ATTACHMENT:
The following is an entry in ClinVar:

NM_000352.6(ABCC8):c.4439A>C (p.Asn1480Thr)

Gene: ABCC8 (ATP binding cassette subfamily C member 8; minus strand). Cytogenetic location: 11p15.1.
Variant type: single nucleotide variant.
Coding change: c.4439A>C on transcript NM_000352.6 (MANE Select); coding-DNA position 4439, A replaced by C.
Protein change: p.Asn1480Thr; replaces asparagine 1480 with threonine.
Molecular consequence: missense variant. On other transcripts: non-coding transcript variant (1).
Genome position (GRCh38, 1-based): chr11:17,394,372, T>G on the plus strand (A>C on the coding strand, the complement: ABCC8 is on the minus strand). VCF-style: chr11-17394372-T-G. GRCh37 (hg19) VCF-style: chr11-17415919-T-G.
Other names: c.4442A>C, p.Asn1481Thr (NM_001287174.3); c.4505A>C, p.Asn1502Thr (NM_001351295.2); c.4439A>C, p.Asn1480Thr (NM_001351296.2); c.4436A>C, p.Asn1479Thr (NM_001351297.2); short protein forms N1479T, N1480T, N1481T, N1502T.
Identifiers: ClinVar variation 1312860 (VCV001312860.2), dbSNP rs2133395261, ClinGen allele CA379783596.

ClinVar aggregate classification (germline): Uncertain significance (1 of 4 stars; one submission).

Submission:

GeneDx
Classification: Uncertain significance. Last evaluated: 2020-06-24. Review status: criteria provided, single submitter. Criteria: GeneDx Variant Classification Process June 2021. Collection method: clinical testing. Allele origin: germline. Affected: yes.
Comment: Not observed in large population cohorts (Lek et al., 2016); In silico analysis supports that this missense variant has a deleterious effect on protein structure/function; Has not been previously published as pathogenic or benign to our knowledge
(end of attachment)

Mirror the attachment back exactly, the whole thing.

The following is an entry in ClinVar:

NM_000352.6(ABCC8):c.4439A>C (p.Asn1480Thr)

Gene: ABCC8 (ATP binding cassette subfamily C member 8; minus strand). Cytogenetic location: 11p15.1.
Variant type: single nucleotide variant.
Coding change: c.4439A>C on transcript NM_000352.6 (MANE Select); coding-DNA position 4439, A replaced by C.
Protein change: p.Asn1480Thr; replaces asparagine 1480 with threonine.
Molecular consequence: missense variant. On other transcripts: non-coding transcript variant (1).
Genome position (GRCh38, 1-based): chr11:17,394,372, T>G on the plus strand (A>C on the coding strand, the complement: ABCC8 is on the minus strand). VCF-style: chr11-17394372-T-G. GRCh37 (hg19) VCF-style: chr11-17415919-T-G.
Other names: c.4442A>C, p.Asn1481Thr (NM_001287174.3); c.4505A>C, p.Asn1502Thr (NM_001351295.2); c.4439A>C, p.Asn1480Thr (NM_001351296.2); c.4436A>C, p.Asn1479Thr (NM_001351297.2); short protein forms N1479T, N1480T, N1481T, N1502T.
Identifiers: ClinVar variation 1312860 (VCV001312860.2), dbSNP rs2133395261, ClinGen allele CA379783596.

ClinVar aggregate classification (germline): Uncertain significance (1 of 4 stars; one submission).

Submission:

GeneDx
Classification: Uncertain significance. Last evaluated: 2020-06-24. Review status: criteria provided, single submitter. Criteria: GeneDx Variant Classification Process June 2021. Collection method: clinical testing. Allele origin: germline. Affected: yes.
Comment: Not observed in large population cohorts (Lek et al., 2016); In silico analysis supports that this missense variant has a deleterious effect on protein structure/function; Has not been previously published as pathogenic or benign to our knowledge